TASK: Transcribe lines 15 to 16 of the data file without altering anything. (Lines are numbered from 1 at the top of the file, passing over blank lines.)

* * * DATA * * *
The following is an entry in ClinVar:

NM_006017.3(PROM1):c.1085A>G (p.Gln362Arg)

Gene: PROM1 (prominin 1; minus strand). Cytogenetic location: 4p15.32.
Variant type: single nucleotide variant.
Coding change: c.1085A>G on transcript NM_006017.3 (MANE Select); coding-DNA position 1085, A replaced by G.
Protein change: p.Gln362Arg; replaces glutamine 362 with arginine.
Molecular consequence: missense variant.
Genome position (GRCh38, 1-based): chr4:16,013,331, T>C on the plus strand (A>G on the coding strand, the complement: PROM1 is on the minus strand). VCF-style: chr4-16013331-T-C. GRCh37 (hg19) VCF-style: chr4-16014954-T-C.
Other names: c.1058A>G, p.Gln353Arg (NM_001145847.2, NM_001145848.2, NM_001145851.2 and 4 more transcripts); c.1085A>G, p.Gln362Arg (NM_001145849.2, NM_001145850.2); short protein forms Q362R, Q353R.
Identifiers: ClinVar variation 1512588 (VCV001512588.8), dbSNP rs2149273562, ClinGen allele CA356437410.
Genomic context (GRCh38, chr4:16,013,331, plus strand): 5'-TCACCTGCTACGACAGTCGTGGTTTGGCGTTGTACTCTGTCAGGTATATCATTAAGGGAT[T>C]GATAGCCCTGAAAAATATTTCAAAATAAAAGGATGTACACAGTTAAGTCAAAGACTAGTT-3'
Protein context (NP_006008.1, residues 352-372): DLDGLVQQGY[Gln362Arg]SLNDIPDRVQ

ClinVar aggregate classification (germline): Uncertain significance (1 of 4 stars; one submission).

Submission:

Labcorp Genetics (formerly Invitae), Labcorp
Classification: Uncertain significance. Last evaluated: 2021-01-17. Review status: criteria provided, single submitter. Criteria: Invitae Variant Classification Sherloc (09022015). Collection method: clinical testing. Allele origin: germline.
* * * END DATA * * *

Labcorp Genetics (formerly Invitae), Labcorp
Classification: Uncertain significance. Last evaluated: 2021-01-17. Review status: criteria provided, single submitter. Criteria: Invitae Variant Classification Sherloc (09022015). Collection method: clinical testing. Allele origin: germline.